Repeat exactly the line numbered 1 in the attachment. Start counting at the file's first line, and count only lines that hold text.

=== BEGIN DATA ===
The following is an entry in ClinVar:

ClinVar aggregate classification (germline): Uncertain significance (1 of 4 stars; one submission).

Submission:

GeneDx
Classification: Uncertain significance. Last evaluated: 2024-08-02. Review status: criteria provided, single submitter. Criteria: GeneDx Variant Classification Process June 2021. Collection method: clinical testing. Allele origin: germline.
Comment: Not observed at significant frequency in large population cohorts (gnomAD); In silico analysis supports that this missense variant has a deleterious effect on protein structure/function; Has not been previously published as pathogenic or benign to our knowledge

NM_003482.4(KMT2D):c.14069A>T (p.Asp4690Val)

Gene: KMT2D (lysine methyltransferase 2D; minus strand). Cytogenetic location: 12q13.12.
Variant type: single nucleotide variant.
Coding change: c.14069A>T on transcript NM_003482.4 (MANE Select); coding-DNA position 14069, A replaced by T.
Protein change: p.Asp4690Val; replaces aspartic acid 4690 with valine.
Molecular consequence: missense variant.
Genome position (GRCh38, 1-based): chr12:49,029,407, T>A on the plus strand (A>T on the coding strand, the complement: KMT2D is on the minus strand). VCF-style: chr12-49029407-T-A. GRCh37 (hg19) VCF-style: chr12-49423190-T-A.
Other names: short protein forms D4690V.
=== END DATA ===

The following is an entry in ClinVar: